Making a career decision requires research. If you’re interested in becoming a Structural Engineer, you’ve found the right place. Learn everything you need to know about Structural Engineers, including how to become one.
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What Does a Structural Engineer Do?
A Structural Engineer does many of the tasks that a civil engineer does, such as designing different structures, which include bridges, tunnels and buildings. However, a majority of Structural Engineers work as consultants for contractors or architects. Once the architect presents the Structural Engineer with a building layout, the Structural Engineer will calculate the loads that the structure may have to take on from snow, wind and natural disasters, such as earthquakes, and choose the structural systems that best fit the project. Structural Engineers are also sometimes involved in the demolition of structures.
Some common Structural Engineer duties and responsibilities include:
Test building materials for use in certain projects, such as concrete or steel
Manage repair, replacement or maintenance of public or private infrastructure
Provide estimated costs for a project to determine economic feasibility
Complete and submit permit applications to various agencies as needed
Perform or supervise soil testing for foundation strength
Structural Engineer Skills
Structural Engineers must have excellent knowledge of the types of construction materials and how they are best used. In addition, creativity, commercial awareness and team working are all important skills that a Structural Engineer must possess. IT skills and analytical skills are also necessary to the success of people in this profession. The ability to manage material resources appropriately, manage time wisely and coordinate activities according to other people’s schedules is also critical due to the nature of this career.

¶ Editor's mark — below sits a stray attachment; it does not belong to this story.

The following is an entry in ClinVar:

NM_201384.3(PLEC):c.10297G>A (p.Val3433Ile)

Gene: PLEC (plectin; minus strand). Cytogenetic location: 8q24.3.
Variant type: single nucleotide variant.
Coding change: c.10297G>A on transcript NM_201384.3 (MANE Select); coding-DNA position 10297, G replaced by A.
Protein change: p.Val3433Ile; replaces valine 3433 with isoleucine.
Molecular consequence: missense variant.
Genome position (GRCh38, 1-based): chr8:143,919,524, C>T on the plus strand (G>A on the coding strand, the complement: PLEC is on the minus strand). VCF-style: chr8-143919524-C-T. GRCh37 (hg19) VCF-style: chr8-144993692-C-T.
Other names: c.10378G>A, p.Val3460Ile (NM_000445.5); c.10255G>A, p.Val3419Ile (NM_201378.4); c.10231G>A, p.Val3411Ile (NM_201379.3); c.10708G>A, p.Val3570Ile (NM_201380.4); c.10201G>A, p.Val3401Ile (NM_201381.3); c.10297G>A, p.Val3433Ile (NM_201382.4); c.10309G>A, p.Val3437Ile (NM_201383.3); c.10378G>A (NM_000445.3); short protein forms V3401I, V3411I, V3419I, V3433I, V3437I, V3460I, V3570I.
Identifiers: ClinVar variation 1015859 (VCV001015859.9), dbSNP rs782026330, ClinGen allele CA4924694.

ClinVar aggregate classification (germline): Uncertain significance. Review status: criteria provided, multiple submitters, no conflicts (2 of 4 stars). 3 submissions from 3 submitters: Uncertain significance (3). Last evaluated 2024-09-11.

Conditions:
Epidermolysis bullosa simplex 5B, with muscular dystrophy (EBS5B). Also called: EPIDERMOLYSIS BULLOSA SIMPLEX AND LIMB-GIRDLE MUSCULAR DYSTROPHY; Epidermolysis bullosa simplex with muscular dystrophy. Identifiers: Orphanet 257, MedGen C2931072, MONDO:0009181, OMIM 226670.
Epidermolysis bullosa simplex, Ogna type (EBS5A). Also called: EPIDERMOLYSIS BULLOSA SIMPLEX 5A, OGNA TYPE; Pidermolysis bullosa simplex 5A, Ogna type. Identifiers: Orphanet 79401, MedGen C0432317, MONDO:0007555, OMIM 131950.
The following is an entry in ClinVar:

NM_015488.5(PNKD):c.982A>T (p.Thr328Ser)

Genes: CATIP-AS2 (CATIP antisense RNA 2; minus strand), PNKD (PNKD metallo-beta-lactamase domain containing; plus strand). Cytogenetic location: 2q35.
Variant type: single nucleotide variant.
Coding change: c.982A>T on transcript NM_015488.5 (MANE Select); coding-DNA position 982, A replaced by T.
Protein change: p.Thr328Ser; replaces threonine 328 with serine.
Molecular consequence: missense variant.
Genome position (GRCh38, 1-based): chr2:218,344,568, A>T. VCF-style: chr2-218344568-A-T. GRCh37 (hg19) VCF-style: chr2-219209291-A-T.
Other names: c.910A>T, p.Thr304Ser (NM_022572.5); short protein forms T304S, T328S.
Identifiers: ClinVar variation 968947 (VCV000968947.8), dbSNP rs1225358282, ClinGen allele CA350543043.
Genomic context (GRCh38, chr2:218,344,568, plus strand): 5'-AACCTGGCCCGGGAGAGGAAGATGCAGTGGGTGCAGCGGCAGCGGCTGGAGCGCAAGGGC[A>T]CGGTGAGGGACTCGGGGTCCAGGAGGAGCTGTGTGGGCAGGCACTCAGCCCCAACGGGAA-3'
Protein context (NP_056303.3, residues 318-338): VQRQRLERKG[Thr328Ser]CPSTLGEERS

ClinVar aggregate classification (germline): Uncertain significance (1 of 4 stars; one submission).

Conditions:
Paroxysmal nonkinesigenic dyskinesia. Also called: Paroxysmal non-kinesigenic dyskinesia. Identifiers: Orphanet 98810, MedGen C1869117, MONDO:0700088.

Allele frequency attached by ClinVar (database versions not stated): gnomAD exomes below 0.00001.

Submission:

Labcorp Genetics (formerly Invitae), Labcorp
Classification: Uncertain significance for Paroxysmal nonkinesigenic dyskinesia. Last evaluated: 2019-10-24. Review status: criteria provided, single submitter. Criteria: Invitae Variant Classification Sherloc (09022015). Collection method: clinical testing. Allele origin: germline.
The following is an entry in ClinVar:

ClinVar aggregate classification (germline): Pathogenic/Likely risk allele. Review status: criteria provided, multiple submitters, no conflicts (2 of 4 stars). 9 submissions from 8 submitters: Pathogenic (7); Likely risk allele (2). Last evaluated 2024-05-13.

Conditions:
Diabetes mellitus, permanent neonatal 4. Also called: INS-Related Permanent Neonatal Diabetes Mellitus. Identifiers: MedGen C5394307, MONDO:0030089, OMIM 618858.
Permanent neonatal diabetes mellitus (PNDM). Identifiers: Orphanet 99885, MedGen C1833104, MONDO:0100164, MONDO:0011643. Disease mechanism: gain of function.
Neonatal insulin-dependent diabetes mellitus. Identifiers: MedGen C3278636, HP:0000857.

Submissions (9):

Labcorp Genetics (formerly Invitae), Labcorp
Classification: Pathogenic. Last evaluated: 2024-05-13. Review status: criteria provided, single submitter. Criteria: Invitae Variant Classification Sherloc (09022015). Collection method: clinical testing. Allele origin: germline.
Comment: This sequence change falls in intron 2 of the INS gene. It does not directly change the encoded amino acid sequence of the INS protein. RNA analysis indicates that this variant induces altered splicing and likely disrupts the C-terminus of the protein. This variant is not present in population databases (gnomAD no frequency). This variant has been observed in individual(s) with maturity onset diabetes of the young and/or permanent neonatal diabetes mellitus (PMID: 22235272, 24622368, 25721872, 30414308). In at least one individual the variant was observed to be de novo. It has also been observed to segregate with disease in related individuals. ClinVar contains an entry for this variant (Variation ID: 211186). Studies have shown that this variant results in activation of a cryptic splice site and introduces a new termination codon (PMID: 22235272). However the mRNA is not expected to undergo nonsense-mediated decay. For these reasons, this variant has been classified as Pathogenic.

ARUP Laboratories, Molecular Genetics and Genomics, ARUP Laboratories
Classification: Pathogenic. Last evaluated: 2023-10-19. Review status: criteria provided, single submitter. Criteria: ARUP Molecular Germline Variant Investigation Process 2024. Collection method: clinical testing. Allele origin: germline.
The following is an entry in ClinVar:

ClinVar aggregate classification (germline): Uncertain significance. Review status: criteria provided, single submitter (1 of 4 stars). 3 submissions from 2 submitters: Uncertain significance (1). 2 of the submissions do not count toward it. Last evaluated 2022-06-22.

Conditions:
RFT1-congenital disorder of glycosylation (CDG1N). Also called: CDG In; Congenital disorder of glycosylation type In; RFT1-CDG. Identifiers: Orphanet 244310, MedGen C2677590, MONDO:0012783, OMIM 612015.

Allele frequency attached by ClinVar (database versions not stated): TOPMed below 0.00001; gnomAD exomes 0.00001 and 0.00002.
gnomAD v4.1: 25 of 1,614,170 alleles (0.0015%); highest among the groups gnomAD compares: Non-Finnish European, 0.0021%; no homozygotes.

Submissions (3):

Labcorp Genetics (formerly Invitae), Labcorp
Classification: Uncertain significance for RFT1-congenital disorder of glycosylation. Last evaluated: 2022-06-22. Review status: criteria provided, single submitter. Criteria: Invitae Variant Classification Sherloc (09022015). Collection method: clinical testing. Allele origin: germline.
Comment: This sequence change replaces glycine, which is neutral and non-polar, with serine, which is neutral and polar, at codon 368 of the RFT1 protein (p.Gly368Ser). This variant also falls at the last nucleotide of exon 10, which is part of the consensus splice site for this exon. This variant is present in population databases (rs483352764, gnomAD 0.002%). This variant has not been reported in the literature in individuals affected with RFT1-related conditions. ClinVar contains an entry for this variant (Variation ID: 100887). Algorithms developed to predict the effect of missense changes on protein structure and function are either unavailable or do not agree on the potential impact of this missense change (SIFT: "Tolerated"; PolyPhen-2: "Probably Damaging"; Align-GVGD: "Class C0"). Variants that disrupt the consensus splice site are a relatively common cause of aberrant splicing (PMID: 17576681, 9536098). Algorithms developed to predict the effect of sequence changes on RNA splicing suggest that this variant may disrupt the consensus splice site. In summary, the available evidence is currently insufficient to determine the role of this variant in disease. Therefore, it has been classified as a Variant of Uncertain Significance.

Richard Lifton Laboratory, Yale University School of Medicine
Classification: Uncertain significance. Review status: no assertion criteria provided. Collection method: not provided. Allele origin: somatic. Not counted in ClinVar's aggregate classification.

Other key Structural Engineer skills include:
Complex problem solving
How Do You Become a Structural Engineer?
Education and Training
According to our analysis of online job postings, employers are looking for Structural Engineer candidates who have at least a bachelor’s degree. A graduate degree is often needed for promotion to senior-level positions. Admission to a four-year college requires that the candidate possesses a high school diploma or the equivalent, a minimum GPA and possibly the completion of one of more college-entrance exams. The length of Structural Engineering programs can last approximately four years with the completion of a full course load each semester. Structural engineering education programs offer courses in higher math such as geometry, trigonometry and calculus. In addition, students will take courses in physics, statics and dynamics, engineering graphics, computer-aided design, structural analysis and general engineering classes.
Finding a job
Demand for Structural Engineers is developing at an average rate. The Bureau of Labor Statistics forecasts an 8 percent growth for the position through 2024, amounting to a total of 23,600 job openings for Structural Engineers during that period. The projected job openings will be due to the fact that infrastructures inevitably age and Structural Engineers will be needed to maintain, repair and replace them. Increased growth in urban areas will require new water systems and waste treatment plants. In addition, renewable-energy projects will continue to surface. Structural Engineers will take part in securing permits and overseeing construction of wind farms or other energy-saving structures.